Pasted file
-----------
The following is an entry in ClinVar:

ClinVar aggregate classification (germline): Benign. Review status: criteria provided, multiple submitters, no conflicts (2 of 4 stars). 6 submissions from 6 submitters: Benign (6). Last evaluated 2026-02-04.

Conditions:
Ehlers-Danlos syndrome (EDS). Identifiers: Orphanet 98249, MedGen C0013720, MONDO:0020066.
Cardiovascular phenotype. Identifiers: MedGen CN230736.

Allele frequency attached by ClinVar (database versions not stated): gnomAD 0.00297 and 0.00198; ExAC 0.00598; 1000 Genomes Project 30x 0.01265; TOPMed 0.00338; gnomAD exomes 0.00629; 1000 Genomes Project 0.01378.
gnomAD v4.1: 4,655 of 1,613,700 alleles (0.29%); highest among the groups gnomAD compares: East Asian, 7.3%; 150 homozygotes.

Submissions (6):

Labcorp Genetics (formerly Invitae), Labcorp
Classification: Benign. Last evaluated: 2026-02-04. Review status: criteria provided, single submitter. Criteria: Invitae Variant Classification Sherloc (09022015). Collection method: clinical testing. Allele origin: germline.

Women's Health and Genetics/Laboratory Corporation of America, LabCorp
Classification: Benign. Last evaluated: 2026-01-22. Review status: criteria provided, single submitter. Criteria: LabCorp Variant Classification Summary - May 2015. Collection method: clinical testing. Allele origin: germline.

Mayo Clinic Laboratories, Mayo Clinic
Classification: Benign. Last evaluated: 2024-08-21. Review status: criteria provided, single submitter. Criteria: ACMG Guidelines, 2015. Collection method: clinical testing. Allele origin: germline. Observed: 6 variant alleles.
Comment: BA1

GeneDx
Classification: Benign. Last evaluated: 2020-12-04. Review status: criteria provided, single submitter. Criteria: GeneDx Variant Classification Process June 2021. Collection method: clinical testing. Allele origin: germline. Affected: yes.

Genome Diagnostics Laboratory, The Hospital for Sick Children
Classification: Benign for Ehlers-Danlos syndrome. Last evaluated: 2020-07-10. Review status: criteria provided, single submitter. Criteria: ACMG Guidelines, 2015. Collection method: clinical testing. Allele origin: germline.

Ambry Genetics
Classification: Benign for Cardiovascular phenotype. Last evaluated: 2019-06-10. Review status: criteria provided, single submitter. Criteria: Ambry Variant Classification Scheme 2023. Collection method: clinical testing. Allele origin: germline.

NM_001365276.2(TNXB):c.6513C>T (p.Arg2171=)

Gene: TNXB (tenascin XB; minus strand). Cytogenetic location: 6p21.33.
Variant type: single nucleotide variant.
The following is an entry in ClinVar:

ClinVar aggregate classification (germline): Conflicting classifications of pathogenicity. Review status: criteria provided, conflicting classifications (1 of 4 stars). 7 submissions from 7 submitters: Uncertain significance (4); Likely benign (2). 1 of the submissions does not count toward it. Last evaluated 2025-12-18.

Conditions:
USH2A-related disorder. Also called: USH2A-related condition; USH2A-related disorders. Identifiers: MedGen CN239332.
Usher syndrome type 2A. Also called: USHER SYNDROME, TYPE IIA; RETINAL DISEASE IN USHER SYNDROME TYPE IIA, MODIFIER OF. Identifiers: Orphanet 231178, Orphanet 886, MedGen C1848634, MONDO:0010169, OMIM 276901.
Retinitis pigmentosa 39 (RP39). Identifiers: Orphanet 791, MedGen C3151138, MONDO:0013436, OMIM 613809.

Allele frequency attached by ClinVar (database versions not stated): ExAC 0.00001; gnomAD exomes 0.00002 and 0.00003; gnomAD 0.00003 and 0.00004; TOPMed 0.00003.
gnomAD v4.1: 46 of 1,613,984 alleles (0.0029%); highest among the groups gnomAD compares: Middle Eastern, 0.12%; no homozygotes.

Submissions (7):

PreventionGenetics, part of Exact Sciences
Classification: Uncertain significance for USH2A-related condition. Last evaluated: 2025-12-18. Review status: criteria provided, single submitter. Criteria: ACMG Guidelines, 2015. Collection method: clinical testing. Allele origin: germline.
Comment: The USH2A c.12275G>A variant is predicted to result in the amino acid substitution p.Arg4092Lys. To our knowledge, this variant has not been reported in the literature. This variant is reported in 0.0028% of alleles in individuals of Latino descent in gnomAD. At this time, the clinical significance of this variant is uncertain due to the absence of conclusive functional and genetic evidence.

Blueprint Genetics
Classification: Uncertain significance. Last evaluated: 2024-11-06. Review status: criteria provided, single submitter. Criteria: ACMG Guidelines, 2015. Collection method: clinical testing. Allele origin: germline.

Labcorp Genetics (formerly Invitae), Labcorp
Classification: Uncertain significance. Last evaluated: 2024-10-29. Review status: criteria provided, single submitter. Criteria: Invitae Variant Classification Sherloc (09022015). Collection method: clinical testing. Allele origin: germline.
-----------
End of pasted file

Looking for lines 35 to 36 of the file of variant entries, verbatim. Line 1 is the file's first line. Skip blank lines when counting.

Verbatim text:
Classification: Uncertain significance for USH2A-related condition. Last evaluated: 2025-12-18. Review status: criteria provided, single submitter. Criteria: ACMG Guidelines, 2015. Collection method: clinical testing. Allele origin: germline.
Comment: The USH2A c.12275G>A variant is predicted to result in the amino acid substitution p.Arg4092Lys. To our knowledge, this variant has not been reported in the literature. This variant is reported in 0.0028% of alleles in individuals of Latino descent in gnomAD. At this time, the clinical significance of this variant is uncertain due to the absence of conclusive functional and genetic evidence.